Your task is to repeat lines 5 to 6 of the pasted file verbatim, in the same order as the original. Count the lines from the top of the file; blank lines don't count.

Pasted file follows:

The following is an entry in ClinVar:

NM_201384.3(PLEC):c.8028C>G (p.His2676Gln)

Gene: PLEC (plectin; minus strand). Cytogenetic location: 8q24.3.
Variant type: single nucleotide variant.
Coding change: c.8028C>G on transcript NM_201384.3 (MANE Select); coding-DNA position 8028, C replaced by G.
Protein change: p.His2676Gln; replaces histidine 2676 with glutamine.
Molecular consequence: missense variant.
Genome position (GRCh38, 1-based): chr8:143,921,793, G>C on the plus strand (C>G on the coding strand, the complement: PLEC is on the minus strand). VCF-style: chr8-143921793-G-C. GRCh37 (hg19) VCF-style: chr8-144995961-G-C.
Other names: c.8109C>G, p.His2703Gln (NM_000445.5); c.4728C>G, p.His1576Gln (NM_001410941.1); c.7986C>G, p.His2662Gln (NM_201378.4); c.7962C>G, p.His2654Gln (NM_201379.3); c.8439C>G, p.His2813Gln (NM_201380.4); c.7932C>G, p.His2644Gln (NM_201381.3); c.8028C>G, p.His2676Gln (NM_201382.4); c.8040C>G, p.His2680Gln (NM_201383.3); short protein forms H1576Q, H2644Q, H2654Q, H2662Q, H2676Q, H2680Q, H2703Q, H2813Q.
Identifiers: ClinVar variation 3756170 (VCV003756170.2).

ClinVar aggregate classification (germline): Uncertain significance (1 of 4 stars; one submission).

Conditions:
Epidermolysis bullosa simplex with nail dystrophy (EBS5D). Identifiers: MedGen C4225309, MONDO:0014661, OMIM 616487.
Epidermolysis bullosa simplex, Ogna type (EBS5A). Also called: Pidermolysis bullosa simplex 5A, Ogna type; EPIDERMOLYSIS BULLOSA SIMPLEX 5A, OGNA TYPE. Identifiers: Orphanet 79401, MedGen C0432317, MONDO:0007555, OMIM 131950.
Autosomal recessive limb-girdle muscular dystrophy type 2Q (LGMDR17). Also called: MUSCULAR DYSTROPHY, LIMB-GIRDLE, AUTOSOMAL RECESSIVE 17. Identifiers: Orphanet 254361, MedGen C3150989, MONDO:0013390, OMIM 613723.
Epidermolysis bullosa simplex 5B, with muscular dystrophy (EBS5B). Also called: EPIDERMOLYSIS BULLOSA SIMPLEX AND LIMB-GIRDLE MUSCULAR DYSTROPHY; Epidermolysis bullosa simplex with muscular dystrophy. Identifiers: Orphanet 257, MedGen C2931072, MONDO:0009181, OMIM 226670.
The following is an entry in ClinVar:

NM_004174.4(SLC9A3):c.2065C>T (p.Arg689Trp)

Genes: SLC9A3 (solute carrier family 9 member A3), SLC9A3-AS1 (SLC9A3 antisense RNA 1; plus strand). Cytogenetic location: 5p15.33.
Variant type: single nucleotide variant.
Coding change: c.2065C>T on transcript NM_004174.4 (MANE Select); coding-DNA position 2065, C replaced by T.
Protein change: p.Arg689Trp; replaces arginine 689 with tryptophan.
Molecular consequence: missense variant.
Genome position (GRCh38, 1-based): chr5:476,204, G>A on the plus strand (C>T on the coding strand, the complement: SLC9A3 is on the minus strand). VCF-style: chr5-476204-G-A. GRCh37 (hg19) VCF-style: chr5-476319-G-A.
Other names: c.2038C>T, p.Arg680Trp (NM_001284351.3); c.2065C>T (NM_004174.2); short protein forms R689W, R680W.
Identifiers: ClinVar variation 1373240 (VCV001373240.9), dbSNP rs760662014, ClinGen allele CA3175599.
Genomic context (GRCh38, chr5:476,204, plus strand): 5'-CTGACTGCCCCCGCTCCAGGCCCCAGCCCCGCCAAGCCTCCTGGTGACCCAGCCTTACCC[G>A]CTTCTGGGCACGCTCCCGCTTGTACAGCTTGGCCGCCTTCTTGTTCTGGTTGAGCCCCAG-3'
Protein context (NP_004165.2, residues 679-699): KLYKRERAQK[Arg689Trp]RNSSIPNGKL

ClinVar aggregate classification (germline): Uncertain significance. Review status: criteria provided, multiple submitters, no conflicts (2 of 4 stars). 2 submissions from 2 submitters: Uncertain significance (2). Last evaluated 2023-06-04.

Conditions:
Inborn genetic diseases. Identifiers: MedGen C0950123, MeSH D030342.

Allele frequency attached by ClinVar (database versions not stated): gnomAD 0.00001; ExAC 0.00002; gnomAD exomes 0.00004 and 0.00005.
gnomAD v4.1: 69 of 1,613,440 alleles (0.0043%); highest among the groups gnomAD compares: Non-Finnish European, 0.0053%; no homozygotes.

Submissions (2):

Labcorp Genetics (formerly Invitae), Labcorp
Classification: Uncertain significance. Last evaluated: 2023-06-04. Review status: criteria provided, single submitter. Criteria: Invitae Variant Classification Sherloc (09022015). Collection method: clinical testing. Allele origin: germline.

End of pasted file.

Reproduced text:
Coding change: c.8028C>G on transcript NM_201384.3 (MANE Select); coding-DNA position 8028, C replaced by G.
Protein change: p.His2676Gln; replaces histidine 2676 with glutamine.